- If state is [U], the tree move is recorded in the "todo" list, but
- Anyway, state goes to [E], the [W] flag is set, and all "affecting"
lists are cleared (we get ready to traverse the next BB).
Finally, when all BBs has been scanned, we traverse the "todo" list,
moving all "safe" entries, and moving "unsafe" ones only if their ACT
slot is not flagged [X].
So far, so good.
But there are two issues that make things harder :-(
The first is the concept of "indirect tree move".
It can happen that a tree is scheduled for moving, and its destination
is a use that is located in a second tree, which could also be moved.
The main issue is that a definition of a variable of the 1st tree on
the path between the definition and the use of the 2nd one must prevent
But which move? The 1st or the 2nd?
Well, any of the two!
The point is, the 2nd move must be prevented *only* if the 1st one
happens: if it is aborted (for an [X] flag or any other reason), the
2nd move is OK, and vice versa...
We must handle this in the following way:
- The ACT must still remember if a slot is scheduled for moving in
this BB, and if it is, all the locals used in the tree.
We say that the slot is in state [M].
Note that [M] is (like [X] and [W]) a sort of "meta state": a local
is flagged [M] when it goes to state [U], and the flag is cleared
when the tree move is cancelled
- A tree that uses a local whose slot is in state [M] is also using all
the locals used by the tree in state [M], but the use is "indirect".
These use nodes are also included in the "affecting" lists.
- The definition of a variable used in an "indirect" way has the
effect of "linking" the two involved tree moves, saying that only one
of the two can happen in practice, but not both.
- When the 2nd tree is scheduled for moving, the 1st one is *still* in
state [M], because a third move could "carry it forward", and all the
*three* moves should be mutually exclusive (to be safe!).
The second tricky complication is the "tree forwarding" that can happen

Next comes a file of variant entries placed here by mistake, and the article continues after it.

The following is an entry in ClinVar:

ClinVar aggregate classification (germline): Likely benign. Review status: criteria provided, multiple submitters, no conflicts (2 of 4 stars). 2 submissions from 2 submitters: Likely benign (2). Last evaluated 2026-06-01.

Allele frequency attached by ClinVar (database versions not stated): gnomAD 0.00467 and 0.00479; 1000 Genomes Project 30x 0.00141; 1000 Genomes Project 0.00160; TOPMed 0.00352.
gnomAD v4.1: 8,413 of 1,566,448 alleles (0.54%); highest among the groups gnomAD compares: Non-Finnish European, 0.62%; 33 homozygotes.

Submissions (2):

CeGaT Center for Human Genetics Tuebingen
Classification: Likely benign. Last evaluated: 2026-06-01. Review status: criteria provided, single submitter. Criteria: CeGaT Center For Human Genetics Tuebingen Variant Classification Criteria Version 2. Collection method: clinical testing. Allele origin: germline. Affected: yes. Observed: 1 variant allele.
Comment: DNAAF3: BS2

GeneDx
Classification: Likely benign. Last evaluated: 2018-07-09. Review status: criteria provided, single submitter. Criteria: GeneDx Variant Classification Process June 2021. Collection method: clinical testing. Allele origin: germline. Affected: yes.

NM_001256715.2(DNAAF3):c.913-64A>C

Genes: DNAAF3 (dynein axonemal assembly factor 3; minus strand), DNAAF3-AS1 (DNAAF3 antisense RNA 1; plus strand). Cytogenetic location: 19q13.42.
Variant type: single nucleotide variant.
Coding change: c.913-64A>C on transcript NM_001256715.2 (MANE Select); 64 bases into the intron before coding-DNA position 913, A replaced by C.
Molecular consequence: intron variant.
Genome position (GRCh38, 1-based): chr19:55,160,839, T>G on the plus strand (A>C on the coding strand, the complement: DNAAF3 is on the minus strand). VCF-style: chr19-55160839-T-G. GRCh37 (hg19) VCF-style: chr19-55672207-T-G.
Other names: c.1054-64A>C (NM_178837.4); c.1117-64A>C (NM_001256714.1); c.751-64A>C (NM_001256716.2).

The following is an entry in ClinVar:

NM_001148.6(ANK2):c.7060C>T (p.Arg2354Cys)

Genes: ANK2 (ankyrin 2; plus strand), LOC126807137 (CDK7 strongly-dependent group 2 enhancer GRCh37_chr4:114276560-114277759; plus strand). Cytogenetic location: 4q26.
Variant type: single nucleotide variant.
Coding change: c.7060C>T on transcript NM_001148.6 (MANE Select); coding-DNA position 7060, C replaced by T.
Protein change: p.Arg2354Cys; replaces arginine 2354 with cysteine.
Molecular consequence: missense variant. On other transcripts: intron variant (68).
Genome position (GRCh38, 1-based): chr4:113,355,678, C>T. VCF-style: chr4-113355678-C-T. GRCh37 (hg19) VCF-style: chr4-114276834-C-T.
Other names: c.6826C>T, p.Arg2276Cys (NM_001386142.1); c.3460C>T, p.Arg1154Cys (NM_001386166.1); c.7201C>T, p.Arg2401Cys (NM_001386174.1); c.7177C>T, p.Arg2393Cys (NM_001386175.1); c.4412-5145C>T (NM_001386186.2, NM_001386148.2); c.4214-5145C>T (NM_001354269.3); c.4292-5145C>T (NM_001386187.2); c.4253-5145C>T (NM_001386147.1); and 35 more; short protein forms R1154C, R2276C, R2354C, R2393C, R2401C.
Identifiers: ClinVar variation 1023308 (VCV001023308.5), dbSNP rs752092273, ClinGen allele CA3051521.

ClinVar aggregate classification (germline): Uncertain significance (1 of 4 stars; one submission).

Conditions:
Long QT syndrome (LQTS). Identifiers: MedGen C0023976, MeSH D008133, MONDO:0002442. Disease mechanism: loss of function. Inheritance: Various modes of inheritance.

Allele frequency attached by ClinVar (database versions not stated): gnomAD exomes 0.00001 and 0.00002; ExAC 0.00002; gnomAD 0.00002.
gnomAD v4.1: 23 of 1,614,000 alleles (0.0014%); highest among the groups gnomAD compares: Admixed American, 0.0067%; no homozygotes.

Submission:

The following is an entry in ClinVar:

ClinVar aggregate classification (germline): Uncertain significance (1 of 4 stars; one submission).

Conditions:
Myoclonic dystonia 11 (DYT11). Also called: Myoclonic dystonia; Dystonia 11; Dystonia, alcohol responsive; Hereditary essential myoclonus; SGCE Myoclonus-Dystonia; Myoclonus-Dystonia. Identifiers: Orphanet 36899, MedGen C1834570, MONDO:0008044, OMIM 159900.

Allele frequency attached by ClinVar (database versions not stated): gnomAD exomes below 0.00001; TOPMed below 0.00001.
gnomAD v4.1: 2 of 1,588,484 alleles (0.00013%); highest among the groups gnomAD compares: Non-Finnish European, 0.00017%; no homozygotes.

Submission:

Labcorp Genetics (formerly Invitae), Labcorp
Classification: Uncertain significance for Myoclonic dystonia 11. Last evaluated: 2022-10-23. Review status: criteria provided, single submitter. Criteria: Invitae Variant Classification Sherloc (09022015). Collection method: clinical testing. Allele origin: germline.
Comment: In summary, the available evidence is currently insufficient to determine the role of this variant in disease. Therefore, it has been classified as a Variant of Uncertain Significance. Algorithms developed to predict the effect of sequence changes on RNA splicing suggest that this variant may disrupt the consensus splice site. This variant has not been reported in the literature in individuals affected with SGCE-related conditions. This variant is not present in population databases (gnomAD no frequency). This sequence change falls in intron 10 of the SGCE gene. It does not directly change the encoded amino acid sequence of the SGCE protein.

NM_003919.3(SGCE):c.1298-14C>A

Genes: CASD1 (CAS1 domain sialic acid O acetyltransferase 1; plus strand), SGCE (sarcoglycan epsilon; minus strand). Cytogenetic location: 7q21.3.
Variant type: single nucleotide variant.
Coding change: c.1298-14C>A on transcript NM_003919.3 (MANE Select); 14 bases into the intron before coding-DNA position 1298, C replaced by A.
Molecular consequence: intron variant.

when copyprop is involved.
It is conceptually similar to the "indirect tree move".
Only, the 2nd tree is not really a tree, it is just the local defined
in the 1st tree move.
It can happen that copyprop will propagate the definition.
We cannot make treeprop do the same job of copyprop, because copyprop
has less constraints, and is therefore more powerful in its scope.
The main issue is that treeprop cannot propagate a tree to *two* uses,
while copyprop is perfectly capable of propagating one definition to
two (or more) different places.
So we must let copyprop do its job otherwise we'll miss optimizations,
but we must also make it play safe with treeprop.
Let's clarify with an example:
a = v1 + v2; //a is defined by a tree, state [D], uses v2 and v2
b = a; //a is used, state [U] with move scheduled, and
//b is defined by a, ACP[b] is a, and b is in state [DC]
c = b + v3; // b is used, goes to state [U]
The real trouble is that copyprop happens *immediately*, while treeprop
is deferred to the end of the CFG traversal.
So, in the 3rd statement, the "b" is immediately turned into an "a" by
copyprop, regardless of what treeprop will do.
Anyway, if we are careful, this is not so bad.
First of all, we must "accept" the fact that in the 3rd statement the
"b" is in fact an "a", as treeprop must happen *after* copyprop.
The real problem is that "a" is used twice: in the 2nd and 3rd lines.
In our usual setup, the 2nd line would set it to [U], and the 3rd line
would kill the move (and set "a" to [E]).
I have tried to play tricks, and reason as of copyprop didn't happen,
but everything becomes really messy.
Instead, we should note that the 2nd line is very likely to be dead.